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August 5th, 2012:

Weekend link dump for August 5

Happy Contraceptive Mandate Week! Here’s something you can do to make it a little more awesome. Also, too, this and this.

You want to watch brown bears fishing for salmon, don’t you? Of course you do.

Two words: Exploding termites. You’re welcome.

The universe could come to an end six billion years earlier than originally thought. So go ahead, have dessert. Life is short.

The wingnut welfare gravy train sure is a sweet ride.

The best part about the Olympics is arguing about which sports belong in the Olympics and which ones don’t.

Maybe it would be easier to count up who would be allowed to vote in Pennsylvania under their voter ID law.

I declare this to be a Godwin’s Law corollary.

A year of gay marriage in New York. Civilization stubbornly refuses to collapse.

Universal health care is great…for other countries.

Stance versus substance. Stance usually wins.

Some tasty alternatives to Chick-Fil-A. Somewhat Houston-oriented, but that’s OK.

Gender is harder to define than you might think, and that makes gender testing at the Olympics either a challenge or a waste of time, depending on your perspective.

Speaking of the Olympics, it’s just a matter of time before joggling is an Olympic sport. Well, it should be, anyway.

I didn’t know people were still using Hotmail, to be honest.

Bridge World refers to this as “sportsmanlike dumping”. There are way more examples of it out there than you might think, and Kevin is absolutely correct to blame it on the tournament organizers.

Here’s the story of a man named Brady, who apparently took after his dad in at least one way.

“The reason Romney’s plan doesn’t work is very simple. The size of the tax cut he’s proposing for the rich is larger than all of the tax expenditures that go to the rich put together.”

“If you’ve never seen a race to the bottom, this is what it looks like.”

Have fun in Tampa, Republicans.

It takes a fraudster to catch a fraudster.

Chick-fil-A

So there’s been protests and counter-protests and editorials and clever menu ideas, and that’s only in the past week. I don’t think the Chick-fil-A saga is going to come to a resolution any time soon, so let’s remember what it’s all about in the first place. It isn’t that Dan Cathy opposes marriage equality or that he publicly said so. This isn’t news, it’s been well known for a long time. What was news, and what got people up in arms, was that Chick-fil-A was financially supporting the hate group the Family Research Council. Fred puts it better than I can:

The Family Research Council hates LGBT people. It hates them and it works hard to hurt them at every turn. The Family Research Council is a far, far bigger threat to the LGBT community than Chick-fil-A will ever be.

FRC’s crimes against its neighbors include telling hateful lies about LGBT people every day, 24/7, in every media outlet and every media platform it can find. It tells those lies to promote hate — to stir up anti-gay sentiment and spread it as widely as possible so that they can solicit funds from anti-gay donors and so that they can use those funds, in turn, to influence legislation. The legislation FRC supports denies civil rights and legal protections to LGBT people. It hurts them. It changes the law so that the law will hurt them. That makes the Family Research Council a much worse enemy of LGBT people than Chick-fil-A. So let’s put the focus on them. Let’s go upstream and use this boycott opportunity to make the corner boys roll over on the bosses.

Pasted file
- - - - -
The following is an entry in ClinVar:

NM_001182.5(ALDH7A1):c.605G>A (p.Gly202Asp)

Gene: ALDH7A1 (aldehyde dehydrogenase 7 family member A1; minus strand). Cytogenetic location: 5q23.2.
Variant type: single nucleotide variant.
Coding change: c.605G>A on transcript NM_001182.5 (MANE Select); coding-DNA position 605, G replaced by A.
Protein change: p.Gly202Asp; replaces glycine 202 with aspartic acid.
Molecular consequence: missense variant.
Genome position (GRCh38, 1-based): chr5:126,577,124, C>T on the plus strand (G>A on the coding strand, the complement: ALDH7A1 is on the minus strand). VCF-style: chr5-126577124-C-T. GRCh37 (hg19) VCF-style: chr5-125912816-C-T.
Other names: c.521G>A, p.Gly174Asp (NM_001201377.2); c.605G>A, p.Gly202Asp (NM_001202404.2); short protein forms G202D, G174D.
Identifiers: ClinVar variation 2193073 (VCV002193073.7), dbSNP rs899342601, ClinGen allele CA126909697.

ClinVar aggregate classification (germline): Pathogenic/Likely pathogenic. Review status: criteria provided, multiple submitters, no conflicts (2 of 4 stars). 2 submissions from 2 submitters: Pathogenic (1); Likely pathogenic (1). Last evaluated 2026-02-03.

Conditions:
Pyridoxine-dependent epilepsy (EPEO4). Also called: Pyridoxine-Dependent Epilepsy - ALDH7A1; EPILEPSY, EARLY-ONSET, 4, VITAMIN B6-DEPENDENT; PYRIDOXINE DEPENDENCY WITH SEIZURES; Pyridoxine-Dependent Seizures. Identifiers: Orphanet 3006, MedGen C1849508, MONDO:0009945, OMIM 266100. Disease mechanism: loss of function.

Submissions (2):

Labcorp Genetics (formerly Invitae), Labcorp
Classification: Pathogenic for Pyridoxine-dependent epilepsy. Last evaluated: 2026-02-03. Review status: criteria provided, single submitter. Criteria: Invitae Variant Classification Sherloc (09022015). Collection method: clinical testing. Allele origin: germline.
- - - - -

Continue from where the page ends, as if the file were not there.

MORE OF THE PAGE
More here. This isn’t about what Dan Cathy said or believes, it’s about what his company does. That’s something we can and should work towards changing. Towards that end, Business Week has some advice for Cathy and his company as well. As someone who used to patronize Chick-fil-A and whose kids love going there for ice cream and the play area, I hope they figure it out before they do more damage to their brand.

Judge halts anti-voter registration laws

Good.

Still the only voter ID anyone should need

U.S. District Judge Gregg Costa of Galveston ruled that a law that prohibits third-party voter registrars from working in more than one county and another that mandates registrars in Texas be residents of the state violate the First Amendment.

“During the 2011 legislative session, the Governor signed two bills that imposed a number of additional requirements,” U.S. District Judge Greg Costa wrote in his 94-page opinion. “The result is that Texas now imposes more burdensome regulations on those engaging in third-party voter registration than the vast majority of, if not all, other states.”

The judge also struck down provisions that required deputy voter registrars be paid hourly, that prevented registration certificates from being photocopied and that prohibited completed forms from being mailed in to elections officials. A final judgment must still be rendered, Costa declared. Until then, the laws cannot be enforced.

More from the Chron:

“Today’s ruling means that community groups and organizations like Voting for America and Project Vote will be able to run community voter registration drives in Texas,” plaintiff’s attorney Chad Dunn said. “These drives are important to reaching the millions of Texans, including three-quarters of a million African-Americans and 2 million Latinos, who are eligible but still not registered to vote.”

Dunn represents two Galveston County residents and the nonprofit voter registration group Voting for America, an affiliate of the nonpartisan Project Vote based in Washington, D.C.

“They don’t care how you vote as long as you get registered and participate,” Dunn said.

[…]

The plaintiffs had asked Costa to block eight sections of the law enacted in 2011 so that they could register voters before the national election in November. Costa declined to block enforcement of laws that make it a criminal offense for a deputy registrar to submit a partially completed form, a restrictive training requirement, and a requirement that deputy registrars wear an identification badge. He left the legality of those laws to be decided at trial.